COP26: Landscape regeneration at Scottish loch to keep taps flowing at global summit
The aim of the project is to improve the natural landscape, increase biodiversity and counteract the impacts of climate change – as well as safeguarding water supplies.
Loch Katrine, in the Trossachs, is the main source of drinking water for Glasgow, supplying 1.3 million people in and around the city and across other parts of the central belt.
But a series of devastating landslides caused by extreme wet weather in 2019 left people needing rescued, roads blocked, power lines cut and taps turned off.
Now Forestry and Land Scotland (FLS) is leading an ambitious landscape-scale project that will include repairing damaged peatlands, conserving ancient woodlands and planting new native trees across an area covering 14,500 hectares.
The programme of measures will help stabilise the land, protect against flooding and boost wildlife in the region.
“Loch Katrine and its surrounding catchment is a jewel in Scotland’s natural environment crown,” said Dr Mark Williams, sustainability and climate change manager at Scottish Water, which is collaboratiing on the project.
“Smart approaches to peatland restoration, planting and replanting, forest and land management, natural regeneration and biodiversity will mean Loch Katrine, for decades and longer to come, will be a valuable asset to our communities.”
Planning for such a project – and all future tree planting – requires a degree of “crystal ball gazing”, according to FLS forest management officer Martin Price.
It is necessary to look ahead to understand how Scotland will be affected by future climatic conditions and what trees will be able to thrive in different regions.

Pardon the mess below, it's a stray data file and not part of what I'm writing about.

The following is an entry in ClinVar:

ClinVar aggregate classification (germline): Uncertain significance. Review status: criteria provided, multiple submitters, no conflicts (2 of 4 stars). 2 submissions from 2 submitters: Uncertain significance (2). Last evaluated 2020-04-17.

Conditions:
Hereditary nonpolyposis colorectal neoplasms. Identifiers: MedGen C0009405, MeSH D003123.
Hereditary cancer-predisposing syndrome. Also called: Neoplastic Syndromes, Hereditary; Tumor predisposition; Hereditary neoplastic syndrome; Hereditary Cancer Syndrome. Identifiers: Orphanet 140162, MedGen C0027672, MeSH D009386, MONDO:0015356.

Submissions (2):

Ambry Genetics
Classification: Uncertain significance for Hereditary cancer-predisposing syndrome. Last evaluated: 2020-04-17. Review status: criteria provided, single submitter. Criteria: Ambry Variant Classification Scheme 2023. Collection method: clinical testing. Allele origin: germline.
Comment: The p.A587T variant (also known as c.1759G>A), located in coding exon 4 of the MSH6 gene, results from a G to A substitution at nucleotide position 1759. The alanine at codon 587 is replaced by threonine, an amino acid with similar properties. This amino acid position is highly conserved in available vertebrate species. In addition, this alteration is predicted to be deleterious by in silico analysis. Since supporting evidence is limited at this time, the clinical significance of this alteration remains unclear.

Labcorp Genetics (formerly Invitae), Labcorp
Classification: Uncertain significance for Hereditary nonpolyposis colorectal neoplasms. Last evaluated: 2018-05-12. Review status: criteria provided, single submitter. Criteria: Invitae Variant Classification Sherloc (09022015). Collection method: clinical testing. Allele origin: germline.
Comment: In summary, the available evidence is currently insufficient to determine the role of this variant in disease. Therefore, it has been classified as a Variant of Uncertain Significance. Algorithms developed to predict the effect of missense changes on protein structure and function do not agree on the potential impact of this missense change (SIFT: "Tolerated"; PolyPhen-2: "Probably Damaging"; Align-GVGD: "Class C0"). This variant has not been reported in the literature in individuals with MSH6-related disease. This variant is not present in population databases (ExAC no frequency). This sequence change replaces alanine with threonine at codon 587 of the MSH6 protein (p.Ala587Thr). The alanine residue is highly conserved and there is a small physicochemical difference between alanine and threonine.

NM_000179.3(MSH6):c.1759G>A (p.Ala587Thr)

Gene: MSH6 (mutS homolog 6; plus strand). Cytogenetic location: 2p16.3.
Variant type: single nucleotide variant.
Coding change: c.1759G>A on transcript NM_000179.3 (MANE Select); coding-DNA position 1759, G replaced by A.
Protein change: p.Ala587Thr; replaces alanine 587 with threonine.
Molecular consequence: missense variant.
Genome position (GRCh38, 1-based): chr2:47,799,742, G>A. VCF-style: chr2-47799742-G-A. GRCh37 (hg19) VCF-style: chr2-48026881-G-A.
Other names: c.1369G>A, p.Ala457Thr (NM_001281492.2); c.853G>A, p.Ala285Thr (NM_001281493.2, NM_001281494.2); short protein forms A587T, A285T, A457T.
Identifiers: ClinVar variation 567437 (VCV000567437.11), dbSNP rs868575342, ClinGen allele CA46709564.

“We’re in it for the long haul,” he said.
“We have to look at the impacts of climate change and new pests and diseases that will emerge as temperatures rise and plan ahead.
“We are also trialling alternative species to identify which ones might grow best in a warmer Scotland.”
Average temperatures in Scotland are set to rise in coming decades, with weather becoming more extreme.
Seasons will continue to shift, with earlier springs, milder, wetter winters and wetter and hotter, drier summers.
High winds and storms, droughts and wildfires will become increasingly commonplace.
“It’s all about balance, and planting the right trees in the right places,” said Price.
“It’s like a recipe.
“Planting must be site-appropriate.
“Firstly we identify what’s required, whether it’s timber production, public amenity, conservation or a mix.
“We have to know soil condition and predicted weather to be sure a crop can grow somewhere in 40 or even 80 years.”
FLS manages around eight per cent of Scotland’s national forest and land.
The agency has an annual target to plant 25 million trees each year, part of a national plan to see woodlands covering 21 per cent of the country by 2032.
Coverage is currently around 17 per cent – lower than in much of Europe but a major increase since 1900.
Around seven million seedlings are grown at FLS’s Newton nursery in Moray each year – including novel species – to provide stock for new forests.
According to official figures, the forestry industry contributes £1 billion per year to the Scottish economy and supports more than 25,000 jobs.
A message from the Editor:
Thank you for reading this article. We’re more reliant on your support than ever as the shift in consumer habits brought about by coronavirus impacts our advertisers.
If you haven’t already, please consider supporting our trusted, fact-checked journalism by taking out a digital subscription.
Want to join the conversation? Please or to comment on this article.